Now the film does feel quite long, the plot isn’t particularly captivating and some of it is fairly predictable, but it’s very difficult to criticise a film that really does feel like art. Yes, it wont be to everyones taste, but it really is worth the watch for all of the heart that comes through in its presentation. While speaking to GQ, Samuel said  “I always loved Westerns, but they would always present a very narrow scope in those stories. They’d be very white male-centric. They wouldn’t even show women with any power in those stories.” and I think you can really feel his words in this movie, he explores human nature, gives voices to powerful women and explores a genre that he clearly cares so much about.

Dune – Review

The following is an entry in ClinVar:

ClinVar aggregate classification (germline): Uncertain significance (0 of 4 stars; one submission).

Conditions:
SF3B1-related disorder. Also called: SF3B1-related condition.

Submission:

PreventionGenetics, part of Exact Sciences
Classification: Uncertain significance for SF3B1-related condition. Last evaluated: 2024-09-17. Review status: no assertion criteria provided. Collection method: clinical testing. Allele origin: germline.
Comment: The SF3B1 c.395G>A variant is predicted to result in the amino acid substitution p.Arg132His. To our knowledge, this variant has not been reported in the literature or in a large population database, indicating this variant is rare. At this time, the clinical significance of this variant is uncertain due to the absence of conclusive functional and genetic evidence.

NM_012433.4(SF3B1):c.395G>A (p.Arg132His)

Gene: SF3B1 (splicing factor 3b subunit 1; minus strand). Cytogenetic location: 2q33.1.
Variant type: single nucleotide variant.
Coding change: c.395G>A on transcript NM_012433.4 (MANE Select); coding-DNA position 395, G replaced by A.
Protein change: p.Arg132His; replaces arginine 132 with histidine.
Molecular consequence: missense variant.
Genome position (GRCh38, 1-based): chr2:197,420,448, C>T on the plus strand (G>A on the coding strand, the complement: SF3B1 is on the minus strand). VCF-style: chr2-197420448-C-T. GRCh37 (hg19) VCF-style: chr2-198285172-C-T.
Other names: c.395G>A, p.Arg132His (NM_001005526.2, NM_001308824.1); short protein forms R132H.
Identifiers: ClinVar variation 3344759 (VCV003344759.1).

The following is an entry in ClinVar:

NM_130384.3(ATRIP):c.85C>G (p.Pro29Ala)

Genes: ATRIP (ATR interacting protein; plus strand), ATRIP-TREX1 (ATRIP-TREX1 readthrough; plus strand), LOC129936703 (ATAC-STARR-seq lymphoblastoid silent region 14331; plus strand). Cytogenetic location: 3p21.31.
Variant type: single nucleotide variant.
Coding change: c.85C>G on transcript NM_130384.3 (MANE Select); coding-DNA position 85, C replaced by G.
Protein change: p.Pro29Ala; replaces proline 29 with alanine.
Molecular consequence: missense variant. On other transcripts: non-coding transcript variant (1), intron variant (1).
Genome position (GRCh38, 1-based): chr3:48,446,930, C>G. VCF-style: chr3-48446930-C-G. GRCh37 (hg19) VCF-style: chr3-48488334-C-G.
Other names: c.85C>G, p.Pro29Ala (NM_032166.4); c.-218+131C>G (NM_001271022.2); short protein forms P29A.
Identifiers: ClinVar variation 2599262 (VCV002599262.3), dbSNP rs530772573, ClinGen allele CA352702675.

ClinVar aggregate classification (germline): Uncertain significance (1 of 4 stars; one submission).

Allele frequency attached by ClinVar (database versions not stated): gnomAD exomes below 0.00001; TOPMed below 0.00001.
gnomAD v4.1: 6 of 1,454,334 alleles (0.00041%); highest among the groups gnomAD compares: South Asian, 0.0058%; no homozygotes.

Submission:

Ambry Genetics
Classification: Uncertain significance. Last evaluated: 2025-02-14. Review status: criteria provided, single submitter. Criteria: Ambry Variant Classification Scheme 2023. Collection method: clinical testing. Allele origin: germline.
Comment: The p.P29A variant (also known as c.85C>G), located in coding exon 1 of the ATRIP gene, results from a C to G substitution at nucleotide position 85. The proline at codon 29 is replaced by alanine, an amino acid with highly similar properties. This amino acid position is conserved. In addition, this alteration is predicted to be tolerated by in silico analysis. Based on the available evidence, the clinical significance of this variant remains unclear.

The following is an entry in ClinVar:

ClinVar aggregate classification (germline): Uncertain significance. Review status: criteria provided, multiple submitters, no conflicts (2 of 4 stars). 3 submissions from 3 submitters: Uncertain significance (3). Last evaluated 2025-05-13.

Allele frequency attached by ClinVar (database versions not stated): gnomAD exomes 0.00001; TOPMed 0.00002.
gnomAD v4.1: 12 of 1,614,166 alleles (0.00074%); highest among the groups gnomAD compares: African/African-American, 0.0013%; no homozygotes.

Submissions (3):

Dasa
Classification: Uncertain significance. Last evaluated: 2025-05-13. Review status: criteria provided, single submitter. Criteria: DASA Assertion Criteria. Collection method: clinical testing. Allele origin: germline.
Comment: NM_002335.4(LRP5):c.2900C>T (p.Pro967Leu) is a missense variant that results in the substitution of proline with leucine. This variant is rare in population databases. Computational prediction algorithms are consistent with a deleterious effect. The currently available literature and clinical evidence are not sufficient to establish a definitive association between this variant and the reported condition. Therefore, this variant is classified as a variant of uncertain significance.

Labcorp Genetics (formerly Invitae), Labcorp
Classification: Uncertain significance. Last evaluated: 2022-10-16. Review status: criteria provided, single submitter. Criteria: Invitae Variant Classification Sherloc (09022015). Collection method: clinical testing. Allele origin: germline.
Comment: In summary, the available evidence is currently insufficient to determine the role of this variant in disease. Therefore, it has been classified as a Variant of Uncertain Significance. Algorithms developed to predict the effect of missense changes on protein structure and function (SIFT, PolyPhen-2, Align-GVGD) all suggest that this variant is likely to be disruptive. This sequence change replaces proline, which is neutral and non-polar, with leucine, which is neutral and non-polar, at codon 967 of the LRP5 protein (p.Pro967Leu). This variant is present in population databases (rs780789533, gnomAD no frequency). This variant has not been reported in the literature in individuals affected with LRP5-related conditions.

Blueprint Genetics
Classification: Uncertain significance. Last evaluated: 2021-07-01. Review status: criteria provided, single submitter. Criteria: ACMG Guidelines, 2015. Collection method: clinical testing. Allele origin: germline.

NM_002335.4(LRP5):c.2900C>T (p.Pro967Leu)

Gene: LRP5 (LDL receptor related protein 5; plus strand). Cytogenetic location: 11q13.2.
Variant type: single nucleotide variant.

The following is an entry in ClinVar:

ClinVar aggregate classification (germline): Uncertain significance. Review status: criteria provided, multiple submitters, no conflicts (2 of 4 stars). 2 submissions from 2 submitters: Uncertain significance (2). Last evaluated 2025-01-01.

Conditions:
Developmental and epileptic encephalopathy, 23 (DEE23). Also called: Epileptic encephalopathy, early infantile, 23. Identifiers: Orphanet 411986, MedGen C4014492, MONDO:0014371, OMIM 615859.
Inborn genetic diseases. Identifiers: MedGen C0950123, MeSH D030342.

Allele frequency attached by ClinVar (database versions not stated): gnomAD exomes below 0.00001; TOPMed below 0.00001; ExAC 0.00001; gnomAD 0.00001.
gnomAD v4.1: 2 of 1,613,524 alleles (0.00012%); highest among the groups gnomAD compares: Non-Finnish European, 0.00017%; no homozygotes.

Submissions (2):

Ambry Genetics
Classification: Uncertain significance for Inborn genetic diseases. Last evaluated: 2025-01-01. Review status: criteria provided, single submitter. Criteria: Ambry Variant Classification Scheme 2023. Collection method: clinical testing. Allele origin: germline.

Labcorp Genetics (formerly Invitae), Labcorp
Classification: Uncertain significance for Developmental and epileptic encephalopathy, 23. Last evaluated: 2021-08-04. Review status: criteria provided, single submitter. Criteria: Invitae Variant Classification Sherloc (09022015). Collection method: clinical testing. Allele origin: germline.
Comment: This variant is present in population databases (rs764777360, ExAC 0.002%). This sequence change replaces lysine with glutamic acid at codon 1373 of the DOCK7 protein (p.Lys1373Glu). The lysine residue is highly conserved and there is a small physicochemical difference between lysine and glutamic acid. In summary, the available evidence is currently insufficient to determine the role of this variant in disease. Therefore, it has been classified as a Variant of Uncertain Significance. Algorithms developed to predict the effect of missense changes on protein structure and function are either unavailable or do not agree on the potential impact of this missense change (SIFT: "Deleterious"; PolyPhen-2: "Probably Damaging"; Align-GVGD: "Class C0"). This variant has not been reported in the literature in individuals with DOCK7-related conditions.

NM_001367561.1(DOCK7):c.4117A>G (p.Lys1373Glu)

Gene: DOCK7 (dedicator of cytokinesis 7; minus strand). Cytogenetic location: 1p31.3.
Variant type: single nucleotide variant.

Rating: 12A
Cast: Timothée Chalamet, Rebecca Ferguson, Oscar Isaac, Zendaya, Jason Momoa, Stellan Skarsgard, Stephen McKinley Henderson, Josh Brolin, Javier Bardem and Charlotte Rampling
Directed by Denis Villenevue
Written by Frank Herbert (Adapted from the novel by) Denis Villenevue, Eric Roth and Jon Spaihts
Length: 155mins

Often described as an ‘unfilmable’ novel, Frank Herbert’s 1965 science fiction classic has seen many directors try, without much success, to bring its story to life on the big screen. Most notably attempted by Alejandro Jodorowsky in the 70’s, and then later converted into a major blockbuster by David Lynch in the 80’s, who felt deeply unsatisfied by the final result due to studio interference, it seems that to take up adapting ‘Dune’ has always been a doomed task. However, if there was any director who might have a chance of turning a great text into a great film, it’s Denis Villenevue – the man responsible for some of the most original and creative blockbusters this side of the 2000’s.